The Covid-19 virus and the ongoing oil price war have created such a large global supply surplus that Western Canada’s oil production will need to be cut from April by some 11%, or 440,000 barrels per day (bpd), Rystad Energy estimates, as the country is days away from running out of available storage capacity.
Western Canada’s storage infrastructure has a generally accepted maximum storage capacity of approximately 40 million barrels. Based on our calculations, more than 30 million barrels of crude oil and diluted bitumen is already held in storage, and the volume is likely to edge towards the high end of capacity by the end of March under current production assumptions.
As a result, Western Canada’s oil production, which Rystad Energy expected to reach some 4 million bpd in its pre-coronavirus estimate, will now probably have to be cut by a total of 440,000 barrels to balance local storage volumes around 35 million barrels. This incorporates at least a 75% reduction in crude-by-rail exports to 100,000 bpd.
In the second quarter last year, Western Canada’s oil production amounted to about 3.94 million bpd.
“Compounding the situation is the near-certainty of a steep reduction in crude-by-rail exports this year, as well as deferral of spring maintenance at several key oil sands mining projects,” says Thomas Liles, Rystad Energy’s Senior Analyst.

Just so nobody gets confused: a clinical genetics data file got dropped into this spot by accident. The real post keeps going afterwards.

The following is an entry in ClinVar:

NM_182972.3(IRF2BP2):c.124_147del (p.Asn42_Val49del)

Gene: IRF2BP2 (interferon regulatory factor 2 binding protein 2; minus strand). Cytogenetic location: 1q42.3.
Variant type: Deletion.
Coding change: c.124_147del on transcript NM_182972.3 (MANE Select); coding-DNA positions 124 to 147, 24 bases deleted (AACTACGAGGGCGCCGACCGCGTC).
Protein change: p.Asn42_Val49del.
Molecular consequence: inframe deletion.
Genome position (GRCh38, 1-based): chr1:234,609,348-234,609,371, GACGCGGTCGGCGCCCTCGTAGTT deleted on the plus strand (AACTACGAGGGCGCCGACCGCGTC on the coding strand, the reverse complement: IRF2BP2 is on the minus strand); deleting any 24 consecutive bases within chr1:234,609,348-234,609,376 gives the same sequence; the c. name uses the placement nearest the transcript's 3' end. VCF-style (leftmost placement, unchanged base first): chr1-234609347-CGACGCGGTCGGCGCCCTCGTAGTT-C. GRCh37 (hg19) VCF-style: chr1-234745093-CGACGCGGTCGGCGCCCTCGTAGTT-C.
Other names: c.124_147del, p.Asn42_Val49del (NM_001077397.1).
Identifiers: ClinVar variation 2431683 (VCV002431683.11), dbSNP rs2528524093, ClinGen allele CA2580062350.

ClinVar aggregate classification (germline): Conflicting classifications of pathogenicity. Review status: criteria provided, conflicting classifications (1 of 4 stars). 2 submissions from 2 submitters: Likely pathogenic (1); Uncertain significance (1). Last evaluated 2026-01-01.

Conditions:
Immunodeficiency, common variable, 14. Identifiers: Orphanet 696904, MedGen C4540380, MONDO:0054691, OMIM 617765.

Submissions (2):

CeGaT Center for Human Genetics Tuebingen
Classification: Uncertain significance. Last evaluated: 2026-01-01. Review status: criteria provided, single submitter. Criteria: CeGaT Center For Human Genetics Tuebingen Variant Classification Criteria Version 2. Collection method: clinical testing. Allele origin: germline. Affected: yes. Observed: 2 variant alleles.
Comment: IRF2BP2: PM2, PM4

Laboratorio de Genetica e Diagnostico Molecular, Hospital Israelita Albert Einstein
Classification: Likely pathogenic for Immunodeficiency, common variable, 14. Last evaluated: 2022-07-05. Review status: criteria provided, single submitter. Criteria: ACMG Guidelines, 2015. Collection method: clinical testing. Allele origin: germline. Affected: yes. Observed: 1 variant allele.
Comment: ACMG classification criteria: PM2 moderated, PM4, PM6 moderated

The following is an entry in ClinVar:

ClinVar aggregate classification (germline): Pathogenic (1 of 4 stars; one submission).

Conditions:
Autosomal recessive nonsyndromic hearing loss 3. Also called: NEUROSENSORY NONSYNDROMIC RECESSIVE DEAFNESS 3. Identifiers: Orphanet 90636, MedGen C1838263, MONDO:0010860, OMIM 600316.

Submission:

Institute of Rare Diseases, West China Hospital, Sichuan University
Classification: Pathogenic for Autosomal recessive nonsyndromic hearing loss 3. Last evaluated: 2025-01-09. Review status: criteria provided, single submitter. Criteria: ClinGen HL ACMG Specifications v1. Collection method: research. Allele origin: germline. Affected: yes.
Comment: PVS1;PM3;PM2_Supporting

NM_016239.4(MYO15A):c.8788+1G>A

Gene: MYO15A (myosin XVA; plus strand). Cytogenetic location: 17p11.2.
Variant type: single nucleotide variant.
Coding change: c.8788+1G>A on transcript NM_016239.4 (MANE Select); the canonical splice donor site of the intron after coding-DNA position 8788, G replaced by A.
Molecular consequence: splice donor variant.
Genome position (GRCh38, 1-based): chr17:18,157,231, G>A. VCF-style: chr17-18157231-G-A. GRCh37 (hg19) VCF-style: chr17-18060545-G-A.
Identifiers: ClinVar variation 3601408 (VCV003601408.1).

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On 11 March, Alberta Premier Jason Kenney raised the possibility of production curtailments, but reductions have not yet been officially announced by the provincial government.
If the cuts occur due to government policy they will likely apply to the biggest operators (as was the case for government-mandated curtailments in 2019), but some operators may cut production on their own as well due to coronavirus-related staffing issues and demand insufficiency.
So far, most operators have not been very vocal on the issue of near-term cuts, although some of the major players have revised their full-year production guidance downwards.
Canada also produces oil offshore Newfoundland and Labrador on its east coast, where on 22 March Husky Energy announced it was suspending construction activities at its West White Rose expansion to prevent the spread of Covid-19 among construction staff.